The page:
We all know what good customer service is when we see it; or more appropriately in some instances, when we feel it. For many firms it is their stated point of difference, but in their customers’ eyes it is often only a point of contention, or at best a point of parity that does not lead to anticipated revenue streams. Recently a firm in the services sector wanted to discuss this with me, for after three different customer service training interventions there was little change.
It quickly became apparent that while there was operational excellence and product leadership (or close to it), the third of Treacy and Wiersema’s three value disciplines, customer intimacy, was their challenge. So what, you ask, is customer intimacy?
Here the company creates value by detailed segmentation, meeting the needs of chosen customers very precisely. Distilled, customer intimacy is based on the seamless integration of micro-marketing, selling softly, and, you guessed it: developing close relationship with customers. But this requires empowering staff to make decisions close to customers, and developing detailed knowledge of their needs.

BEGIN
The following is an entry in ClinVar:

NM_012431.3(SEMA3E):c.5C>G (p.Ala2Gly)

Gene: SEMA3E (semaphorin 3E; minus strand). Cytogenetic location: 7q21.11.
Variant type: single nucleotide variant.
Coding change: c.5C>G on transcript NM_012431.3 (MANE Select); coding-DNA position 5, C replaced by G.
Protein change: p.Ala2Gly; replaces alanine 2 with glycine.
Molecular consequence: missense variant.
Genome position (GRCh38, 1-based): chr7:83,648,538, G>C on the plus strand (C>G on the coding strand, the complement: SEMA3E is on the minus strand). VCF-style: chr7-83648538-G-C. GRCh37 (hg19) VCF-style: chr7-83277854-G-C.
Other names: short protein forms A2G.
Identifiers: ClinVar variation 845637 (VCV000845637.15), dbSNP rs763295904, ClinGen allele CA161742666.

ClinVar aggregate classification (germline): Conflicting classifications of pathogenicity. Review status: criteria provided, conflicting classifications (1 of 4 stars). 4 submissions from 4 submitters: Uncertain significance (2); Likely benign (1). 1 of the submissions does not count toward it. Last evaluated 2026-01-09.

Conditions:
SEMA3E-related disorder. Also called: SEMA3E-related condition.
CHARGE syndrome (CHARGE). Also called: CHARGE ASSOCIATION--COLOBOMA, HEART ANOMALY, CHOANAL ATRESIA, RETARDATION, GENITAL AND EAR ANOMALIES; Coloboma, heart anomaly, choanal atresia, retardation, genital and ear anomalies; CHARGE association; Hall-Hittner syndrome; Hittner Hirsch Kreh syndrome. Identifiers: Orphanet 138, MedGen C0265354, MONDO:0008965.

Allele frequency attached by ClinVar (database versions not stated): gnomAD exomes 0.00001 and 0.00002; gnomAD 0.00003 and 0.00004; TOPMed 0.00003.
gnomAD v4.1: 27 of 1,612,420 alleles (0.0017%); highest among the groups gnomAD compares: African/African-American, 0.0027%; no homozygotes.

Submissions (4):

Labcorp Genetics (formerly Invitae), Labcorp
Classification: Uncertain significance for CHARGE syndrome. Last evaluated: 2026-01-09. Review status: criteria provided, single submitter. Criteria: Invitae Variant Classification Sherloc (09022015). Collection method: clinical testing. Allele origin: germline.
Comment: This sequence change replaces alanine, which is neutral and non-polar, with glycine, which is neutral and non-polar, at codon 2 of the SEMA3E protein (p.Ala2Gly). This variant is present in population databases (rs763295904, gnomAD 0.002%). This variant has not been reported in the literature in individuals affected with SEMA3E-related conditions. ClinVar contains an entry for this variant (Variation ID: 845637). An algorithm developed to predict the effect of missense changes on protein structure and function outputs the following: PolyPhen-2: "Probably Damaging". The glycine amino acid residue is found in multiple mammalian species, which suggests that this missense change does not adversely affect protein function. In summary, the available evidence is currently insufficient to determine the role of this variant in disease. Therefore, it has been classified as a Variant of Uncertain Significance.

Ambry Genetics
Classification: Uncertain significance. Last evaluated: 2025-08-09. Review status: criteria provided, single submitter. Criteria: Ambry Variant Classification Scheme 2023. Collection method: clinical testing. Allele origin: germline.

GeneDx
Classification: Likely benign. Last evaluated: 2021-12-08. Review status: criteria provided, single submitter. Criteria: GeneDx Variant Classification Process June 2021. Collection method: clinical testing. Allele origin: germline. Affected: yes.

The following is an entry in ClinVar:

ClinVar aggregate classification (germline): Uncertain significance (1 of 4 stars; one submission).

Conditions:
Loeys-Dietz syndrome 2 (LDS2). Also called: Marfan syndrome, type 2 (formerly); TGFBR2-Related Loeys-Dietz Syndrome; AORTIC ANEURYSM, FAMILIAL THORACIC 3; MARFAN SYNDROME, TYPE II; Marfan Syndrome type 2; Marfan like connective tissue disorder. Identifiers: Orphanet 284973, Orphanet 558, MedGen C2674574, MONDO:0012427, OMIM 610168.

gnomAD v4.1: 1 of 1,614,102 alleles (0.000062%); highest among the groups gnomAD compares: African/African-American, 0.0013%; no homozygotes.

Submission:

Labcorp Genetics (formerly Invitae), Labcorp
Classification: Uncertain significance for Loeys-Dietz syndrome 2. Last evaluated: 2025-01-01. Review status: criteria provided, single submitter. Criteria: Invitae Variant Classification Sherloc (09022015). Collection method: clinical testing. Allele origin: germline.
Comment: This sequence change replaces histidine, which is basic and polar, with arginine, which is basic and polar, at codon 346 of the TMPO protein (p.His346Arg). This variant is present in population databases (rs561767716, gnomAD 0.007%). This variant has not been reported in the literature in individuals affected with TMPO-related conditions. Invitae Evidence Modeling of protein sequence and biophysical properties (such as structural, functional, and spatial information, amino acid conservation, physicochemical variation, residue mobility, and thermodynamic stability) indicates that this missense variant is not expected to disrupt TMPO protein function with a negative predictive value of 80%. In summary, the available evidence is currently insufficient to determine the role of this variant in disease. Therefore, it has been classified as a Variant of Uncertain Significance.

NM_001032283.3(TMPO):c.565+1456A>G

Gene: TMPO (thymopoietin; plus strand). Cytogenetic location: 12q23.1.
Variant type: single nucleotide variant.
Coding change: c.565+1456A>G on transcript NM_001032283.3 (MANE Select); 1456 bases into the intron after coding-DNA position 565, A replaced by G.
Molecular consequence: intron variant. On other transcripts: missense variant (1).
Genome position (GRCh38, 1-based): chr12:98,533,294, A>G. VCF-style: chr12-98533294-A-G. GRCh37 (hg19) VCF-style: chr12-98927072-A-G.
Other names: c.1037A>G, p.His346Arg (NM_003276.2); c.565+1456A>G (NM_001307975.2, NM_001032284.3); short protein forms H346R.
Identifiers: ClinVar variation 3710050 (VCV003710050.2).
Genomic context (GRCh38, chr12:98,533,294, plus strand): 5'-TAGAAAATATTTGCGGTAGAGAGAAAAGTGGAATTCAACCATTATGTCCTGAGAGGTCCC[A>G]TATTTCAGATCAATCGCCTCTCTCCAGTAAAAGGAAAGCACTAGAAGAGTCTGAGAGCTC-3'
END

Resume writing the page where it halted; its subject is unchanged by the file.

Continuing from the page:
For some companies the concept of empowering customer-facing staff to make decisions is a seismic shift that their managers, often out of fear of losing control, may never embrace. Is your firm bold enough to do what it takes to achieve customer intimacy?